Retrospective Review: “All About Eve”

A winner of five Academy Awards, “All About Eve” is a masterpiece from Hollywood’s Golden Age. Starring Bette Davis, Anne Baxter and George Sanders, this is a classic drama that explores the ambition, manipulation and fragility felt and caused by those involved in the the acting business.

Margo Channing (Bette Davis) has maintained the title of one of New York’s best actresses for decades. The most successful playwright in the country, Lloyd Richards (Hugh Marlowe), and his wife Karen (Celeste Holm) are her best friends, writing her roles that only increase her stardom. Bill Simpson (Gary Merrill), a famous and dashing director is madly in love with her. Despite appearances, Margo’s insecurity regarding her age and the fear of dwindling fame prevents her from truly realizing how ideal her life is. Enter Eve Harrington (Anne Baxter), a seemingly innocent young woman who idolizes Margo. After discovering that Eve is alone in this world after the premature death of her husband, Margo takes pity on her and appoints her as a personal assistant and confidante. As Eve becomes more involved with Margo’s life, however, it becomes apparent that she is as much of an actress as Margo, demurely disguising ulterior motives that threaten every aspect of Margo’s life and career. Quickly, the plot catapults from a drama about the midlife crisis of an actress into a suspenseful struggle for the recognition and happiness of the spotlight between Margo and Eve.

“All About Eve” may be more than 60 years old, but unlike the aging Margo, it remains a timeless classic, with only a few minor cinematic details that unveil its being from another generation. The fears of growing older, never realizing your dreams or being betrayed by a trusted one are as relatable and relevant today. Stylistically, the cinematography is not limited by the technology of an older Hollywood, but contributes to the film feeling more like a play rather than a movie. There is a limited number of simple sets that are rotated, narration and soliloquies to clarify the feelings of characters and carefully calculated dialogue with an air of cynicism and wordplay similar to onstage dramas. In short, “All About Eve” is a masterpiece in every sense of the word and will be appreciated by fans of both older and newer films alike.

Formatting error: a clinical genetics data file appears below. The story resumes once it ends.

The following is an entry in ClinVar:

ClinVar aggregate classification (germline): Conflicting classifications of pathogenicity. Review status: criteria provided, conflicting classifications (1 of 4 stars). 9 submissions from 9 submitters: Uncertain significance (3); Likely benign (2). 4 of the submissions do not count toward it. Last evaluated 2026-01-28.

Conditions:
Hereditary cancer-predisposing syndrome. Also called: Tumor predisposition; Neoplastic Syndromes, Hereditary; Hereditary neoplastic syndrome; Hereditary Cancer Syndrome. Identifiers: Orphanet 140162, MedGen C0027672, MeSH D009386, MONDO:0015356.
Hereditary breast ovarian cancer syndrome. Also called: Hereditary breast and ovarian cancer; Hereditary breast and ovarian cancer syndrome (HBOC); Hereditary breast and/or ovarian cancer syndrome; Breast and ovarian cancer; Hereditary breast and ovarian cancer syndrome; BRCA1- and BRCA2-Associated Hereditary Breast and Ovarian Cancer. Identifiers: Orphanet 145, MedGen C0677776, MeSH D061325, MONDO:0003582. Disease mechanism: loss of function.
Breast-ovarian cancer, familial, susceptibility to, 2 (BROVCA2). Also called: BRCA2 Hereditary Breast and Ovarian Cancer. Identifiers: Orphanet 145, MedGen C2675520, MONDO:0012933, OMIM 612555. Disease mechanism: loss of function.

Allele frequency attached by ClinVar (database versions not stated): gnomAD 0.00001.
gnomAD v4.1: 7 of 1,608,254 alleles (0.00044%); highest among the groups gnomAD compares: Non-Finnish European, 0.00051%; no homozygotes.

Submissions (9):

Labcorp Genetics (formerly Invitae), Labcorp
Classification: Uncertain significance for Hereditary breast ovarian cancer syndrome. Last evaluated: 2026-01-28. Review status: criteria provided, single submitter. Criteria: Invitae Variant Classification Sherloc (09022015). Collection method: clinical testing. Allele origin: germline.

In order to celebrate this iconic film, Turner Classic Movies has sponsored it to be specially screened in theaters across the nation on March 8, including the AMC La Jolla Village 12 at both 2 p.m. and 7 p.m. In order to buy tickets, learn more about the film or discover other upcoming classic films coming to the AMC La Jolla theater, visit

Image Courtesy of 20th Century Fox